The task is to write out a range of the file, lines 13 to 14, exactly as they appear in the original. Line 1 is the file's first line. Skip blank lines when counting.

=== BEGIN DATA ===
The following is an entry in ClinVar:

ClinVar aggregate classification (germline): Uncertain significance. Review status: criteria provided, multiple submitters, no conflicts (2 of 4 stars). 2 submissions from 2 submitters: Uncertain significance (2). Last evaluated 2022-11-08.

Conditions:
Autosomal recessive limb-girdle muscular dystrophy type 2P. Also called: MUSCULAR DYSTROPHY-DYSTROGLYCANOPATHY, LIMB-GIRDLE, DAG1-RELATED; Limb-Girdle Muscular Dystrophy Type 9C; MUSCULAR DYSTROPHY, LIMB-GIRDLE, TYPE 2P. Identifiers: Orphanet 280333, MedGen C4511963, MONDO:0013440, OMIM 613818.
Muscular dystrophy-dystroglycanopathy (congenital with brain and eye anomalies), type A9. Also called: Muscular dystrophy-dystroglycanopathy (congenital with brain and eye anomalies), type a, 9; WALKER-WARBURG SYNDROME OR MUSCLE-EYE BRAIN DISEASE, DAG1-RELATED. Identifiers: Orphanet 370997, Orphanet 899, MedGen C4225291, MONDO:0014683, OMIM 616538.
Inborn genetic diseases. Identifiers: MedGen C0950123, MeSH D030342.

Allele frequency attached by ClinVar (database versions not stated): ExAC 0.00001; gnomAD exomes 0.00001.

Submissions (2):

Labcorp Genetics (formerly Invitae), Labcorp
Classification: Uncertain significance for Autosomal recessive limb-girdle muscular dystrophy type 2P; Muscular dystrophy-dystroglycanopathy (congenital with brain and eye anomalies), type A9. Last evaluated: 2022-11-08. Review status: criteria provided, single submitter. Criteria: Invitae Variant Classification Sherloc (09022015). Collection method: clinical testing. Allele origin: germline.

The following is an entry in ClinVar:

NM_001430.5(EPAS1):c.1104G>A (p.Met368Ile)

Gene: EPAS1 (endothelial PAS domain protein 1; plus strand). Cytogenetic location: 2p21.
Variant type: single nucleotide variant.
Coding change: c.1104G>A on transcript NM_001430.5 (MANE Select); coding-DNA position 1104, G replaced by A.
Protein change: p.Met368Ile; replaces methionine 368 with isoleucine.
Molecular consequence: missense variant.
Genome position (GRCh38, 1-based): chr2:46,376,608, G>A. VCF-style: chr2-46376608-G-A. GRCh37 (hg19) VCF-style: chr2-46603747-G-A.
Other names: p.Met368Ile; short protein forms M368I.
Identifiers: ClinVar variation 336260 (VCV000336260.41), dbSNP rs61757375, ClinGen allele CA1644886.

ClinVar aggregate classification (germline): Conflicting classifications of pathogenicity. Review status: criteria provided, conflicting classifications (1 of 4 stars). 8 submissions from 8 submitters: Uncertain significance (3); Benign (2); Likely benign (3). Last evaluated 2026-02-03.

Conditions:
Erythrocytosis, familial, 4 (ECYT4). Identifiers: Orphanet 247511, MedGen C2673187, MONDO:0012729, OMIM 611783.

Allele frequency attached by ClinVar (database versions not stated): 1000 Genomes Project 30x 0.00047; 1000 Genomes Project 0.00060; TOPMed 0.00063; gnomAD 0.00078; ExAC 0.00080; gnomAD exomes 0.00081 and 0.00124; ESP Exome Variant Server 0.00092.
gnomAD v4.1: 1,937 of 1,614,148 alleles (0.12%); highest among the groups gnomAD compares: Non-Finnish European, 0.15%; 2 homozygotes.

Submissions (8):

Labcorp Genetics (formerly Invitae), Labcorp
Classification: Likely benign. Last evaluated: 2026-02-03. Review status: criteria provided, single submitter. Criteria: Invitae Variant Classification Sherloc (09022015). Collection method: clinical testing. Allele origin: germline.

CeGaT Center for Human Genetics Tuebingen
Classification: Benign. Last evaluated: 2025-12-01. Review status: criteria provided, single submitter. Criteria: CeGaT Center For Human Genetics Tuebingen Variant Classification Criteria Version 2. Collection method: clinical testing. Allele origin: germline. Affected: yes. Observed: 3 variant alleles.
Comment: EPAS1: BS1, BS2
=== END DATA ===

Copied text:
Gene: EPAS1 (endothelial PAS domain protein 1; plus strand). Cytogenetic location: 2p21.
Variant type: single nucleotide variant.